The famous chocolate cake scene in Danny DeVito’s Matilda shows our food cravings can get the best of us, yet also teach us the power of self-control. After stealing cake from the school cafeteria, a boy, Bruce, is forced to eat an entire thick, moist, chocolate cake against his own will. After a few mouthfuls, his intense craving for chocolate begins to wear off. Bruce was the victim of the habituation technique. In other words, he got used to it.
In Brit Lab’s video, “How To Control Your Cravings,” host Michael Mosley explains this “get used to it” technique is a useful psychological trick that could help us control cravings and boost our willpower. In a 2015 experiment, Professor Carey Morewedge from Boston University gathered more than 200 chocolate enthusiasts to test what happens when we imagine eating these foods rather than actually eat them. When a group of volunteers was asked to imagine eating chocolate three times while another group had to imagine eating it 30 times, the latter group ate 40 percent less compared to the others.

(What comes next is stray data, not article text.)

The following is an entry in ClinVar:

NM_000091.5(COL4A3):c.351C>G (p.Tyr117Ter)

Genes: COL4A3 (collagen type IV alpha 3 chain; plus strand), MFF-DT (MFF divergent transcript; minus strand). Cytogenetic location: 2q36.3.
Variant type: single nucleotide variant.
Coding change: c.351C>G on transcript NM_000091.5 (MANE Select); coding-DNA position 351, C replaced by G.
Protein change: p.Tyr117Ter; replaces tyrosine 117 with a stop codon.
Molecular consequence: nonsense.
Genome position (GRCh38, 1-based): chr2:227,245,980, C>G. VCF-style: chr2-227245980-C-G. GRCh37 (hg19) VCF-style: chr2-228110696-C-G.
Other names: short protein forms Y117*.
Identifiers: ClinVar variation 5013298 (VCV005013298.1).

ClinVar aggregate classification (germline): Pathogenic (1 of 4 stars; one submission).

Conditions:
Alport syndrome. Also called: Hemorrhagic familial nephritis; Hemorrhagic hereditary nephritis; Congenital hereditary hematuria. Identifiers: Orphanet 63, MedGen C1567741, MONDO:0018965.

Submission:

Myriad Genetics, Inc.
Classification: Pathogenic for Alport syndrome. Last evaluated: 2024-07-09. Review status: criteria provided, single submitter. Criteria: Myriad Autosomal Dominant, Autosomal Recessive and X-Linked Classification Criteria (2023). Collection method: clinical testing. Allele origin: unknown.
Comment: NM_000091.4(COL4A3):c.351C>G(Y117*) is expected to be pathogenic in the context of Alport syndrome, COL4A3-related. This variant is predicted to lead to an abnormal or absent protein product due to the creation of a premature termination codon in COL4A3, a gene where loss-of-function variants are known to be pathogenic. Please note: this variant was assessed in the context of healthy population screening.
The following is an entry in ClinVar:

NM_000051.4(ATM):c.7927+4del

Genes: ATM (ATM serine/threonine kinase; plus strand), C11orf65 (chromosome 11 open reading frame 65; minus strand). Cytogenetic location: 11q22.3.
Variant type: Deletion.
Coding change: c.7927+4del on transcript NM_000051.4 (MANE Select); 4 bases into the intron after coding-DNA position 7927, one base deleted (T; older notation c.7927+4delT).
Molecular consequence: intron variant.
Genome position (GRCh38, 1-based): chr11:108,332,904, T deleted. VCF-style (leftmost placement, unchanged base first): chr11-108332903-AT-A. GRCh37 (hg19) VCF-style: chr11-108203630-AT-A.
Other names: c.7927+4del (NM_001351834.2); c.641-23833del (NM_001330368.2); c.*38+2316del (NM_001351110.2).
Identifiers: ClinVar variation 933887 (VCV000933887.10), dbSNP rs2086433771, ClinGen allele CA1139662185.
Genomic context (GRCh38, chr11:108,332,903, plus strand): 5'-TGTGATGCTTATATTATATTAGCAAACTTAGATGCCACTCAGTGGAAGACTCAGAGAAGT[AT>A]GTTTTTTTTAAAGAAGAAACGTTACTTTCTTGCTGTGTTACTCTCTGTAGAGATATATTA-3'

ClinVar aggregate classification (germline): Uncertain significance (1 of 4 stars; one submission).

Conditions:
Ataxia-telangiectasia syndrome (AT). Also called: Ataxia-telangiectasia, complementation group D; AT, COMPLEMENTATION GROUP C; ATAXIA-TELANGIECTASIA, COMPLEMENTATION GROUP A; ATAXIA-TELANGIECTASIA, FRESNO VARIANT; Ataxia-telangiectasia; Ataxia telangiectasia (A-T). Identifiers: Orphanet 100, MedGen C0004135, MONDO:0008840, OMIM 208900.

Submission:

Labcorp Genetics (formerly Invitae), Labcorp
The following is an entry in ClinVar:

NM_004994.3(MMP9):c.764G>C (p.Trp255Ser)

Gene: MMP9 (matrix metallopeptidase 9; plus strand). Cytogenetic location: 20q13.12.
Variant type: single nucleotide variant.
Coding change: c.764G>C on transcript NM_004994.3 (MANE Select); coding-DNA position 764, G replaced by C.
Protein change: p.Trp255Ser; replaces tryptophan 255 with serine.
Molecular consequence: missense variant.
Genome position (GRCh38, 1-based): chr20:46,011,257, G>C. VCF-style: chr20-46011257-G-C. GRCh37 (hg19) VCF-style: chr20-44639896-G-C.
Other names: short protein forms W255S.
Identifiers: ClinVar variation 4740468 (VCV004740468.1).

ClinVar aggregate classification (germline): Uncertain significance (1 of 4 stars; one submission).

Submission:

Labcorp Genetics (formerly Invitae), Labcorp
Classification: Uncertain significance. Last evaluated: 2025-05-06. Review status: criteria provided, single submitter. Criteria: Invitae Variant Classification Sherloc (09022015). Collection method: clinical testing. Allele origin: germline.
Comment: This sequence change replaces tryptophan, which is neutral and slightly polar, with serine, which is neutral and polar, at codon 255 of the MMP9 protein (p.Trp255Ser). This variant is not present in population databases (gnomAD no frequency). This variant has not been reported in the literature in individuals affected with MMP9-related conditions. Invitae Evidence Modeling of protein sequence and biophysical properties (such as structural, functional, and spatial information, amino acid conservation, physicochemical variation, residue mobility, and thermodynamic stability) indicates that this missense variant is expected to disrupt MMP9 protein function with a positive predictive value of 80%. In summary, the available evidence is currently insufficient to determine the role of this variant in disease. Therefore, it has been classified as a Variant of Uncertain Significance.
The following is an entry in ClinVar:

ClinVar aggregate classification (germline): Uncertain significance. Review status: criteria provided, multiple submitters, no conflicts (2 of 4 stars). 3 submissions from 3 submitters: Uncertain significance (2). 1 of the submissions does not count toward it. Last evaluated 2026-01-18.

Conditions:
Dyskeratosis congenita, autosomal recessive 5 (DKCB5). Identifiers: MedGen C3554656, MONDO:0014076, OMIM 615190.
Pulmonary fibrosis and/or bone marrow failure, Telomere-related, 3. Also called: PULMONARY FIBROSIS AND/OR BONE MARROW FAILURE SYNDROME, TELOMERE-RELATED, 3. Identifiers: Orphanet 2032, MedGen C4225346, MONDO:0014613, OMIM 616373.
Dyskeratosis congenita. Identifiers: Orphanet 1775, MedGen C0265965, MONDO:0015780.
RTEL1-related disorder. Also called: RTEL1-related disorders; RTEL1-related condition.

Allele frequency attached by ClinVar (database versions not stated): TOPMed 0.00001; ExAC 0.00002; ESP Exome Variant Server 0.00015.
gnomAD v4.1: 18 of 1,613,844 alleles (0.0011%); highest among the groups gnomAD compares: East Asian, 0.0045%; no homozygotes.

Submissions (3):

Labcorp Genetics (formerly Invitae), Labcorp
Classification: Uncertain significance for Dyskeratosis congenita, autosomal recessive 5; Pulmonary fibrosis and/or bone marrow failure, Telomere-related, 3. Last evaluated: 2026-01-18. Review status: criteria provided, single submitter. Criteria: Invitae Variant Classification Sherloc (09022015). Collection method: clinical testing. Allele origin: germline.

In this case, the best way to avoid eating chocolate was to actually force the volunteers to repeatedly think about tasting, swallowing, and chewing it. When we try to suppress desires, like chocolate, we actually crave it more, according to Mosley. Meanwhile, if we imagine eating copious amounts of the food, we won’t be as eager to eat the real food when given the chance.
For example, when we first eat something we really crave, we activate the brain’s reward center, which releases the feel-good hormone dopamine. However, the more often this behavior occurs, the less influence it has on the reward system over time, decreasing dopamine levels. In other words, once we’ve eaten more than enough of the food we crave in one sitting, we don’t need to be rewarded for eating more food because our brain has become used to it.
Remember, the habitation technique only works for the specific thing we are imagining, or something similar to it. For example, there is no use imaging eating cheese if we have a craving for chocolate. Cravings are essentially our brain’s way of telling us we need something when actually we don't.
So the next time we crave our vice, let’s think about having it 30 times, and ask ourselves, “Is it worth it?”